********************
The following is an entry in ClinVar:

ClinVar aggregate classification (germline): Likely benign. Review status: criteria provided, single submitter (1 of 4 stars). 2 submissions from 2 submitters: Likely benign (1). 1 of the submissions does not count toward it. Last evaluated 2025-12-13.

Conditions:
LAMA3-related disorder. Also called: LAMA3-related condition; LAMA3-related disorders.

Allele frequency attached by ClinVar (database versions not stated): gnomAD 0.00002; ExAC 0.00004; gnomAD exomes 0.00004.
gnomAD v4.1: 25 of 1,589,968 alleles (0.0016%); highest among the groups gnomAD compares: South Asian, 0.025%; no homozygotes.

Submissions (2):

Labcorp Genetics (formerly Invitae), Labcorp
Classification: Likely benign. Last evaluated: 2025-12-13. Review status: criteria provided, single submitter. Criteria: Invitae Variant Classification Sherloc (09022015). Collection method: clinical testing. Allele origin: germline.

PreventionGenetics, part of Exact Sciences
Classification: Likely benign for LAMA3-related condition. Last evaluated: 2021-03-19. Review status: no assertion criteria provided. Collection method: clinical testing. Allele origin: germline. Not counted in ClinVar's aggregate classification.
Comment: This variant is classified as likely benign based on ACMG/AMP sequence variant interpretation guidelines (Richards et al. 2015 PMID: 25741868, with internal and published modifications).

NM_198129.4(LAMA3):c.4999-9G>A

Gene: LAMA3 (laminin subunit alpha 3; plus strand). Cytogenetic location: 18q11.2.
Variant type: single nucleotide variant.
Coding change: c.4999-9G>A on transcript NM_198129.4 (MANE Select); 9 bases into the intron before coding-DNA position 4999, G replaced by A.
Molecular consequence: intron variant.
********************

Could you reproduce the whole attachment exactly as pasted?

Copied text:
The following is an entry in ClinVar:

ClinVar aggregate classification (germline): Likely benign. Review status: criteria provided, single submitter (1 of 4 stars). 2 submissions from 2 submitters: Likely benign (1). 1 of the submissions does not count toward it. Last evaluated 2025-12-13.

Conditions:
LAMA3-related disorder. Also called: LAMA3-related condition; LAMA3-related disorders.

Allele frequency attached by ClinVar (database versions not stated): gnomAD 0.00002; ExAC 0.00004; gnomAD exomes 0.00004.
gnomAD v4.1: 25 of 1,589,968 alleles (0.0016%); highest among the groups gnomAD compares: South Asian, 0.025%; no homozygotes.

Submissions (2):

Labcorp Genetics (formerly Invitae), Labcorp
Classification: Likely benign. Last evaluated: 2025-12-13. Review status: criteria provided, single submitter. Criteria: Invitae Variant Classification Sherloc (09022015). Collection method: clinical testing. Allele origin: germline.

PreventionGenetics, part of Exact Sciences
Classification: Likely benign for LAMA3-related condition. Last evaluated: 2021-03-19. Review status: no assertion criteria provided. Collection method: clinical testing. Allele origin: germline. Not counted in ClinVar's aggregate classification.
Comment: This variant is classified as likely benign based on ACMG/AMP sequence variant interpretation guidelines (Richards et al. 2015 PMID: 25741868, with internal and published modifications).

NM_198129.4(LAMA3):c.4999-9G>A

Gene: LAMA3 (laminin subunit alpha 3; plus strand). Cytogenetic location: 18q11.2.
Variant type: single nucleotide variant.
Coding change: c.4999-9G>A on transcript NM_198129.4 (MANE Select); 9 bases into the intron before coding-DNA position 4999, G replaced by A.
Molecular consequence: intron variant.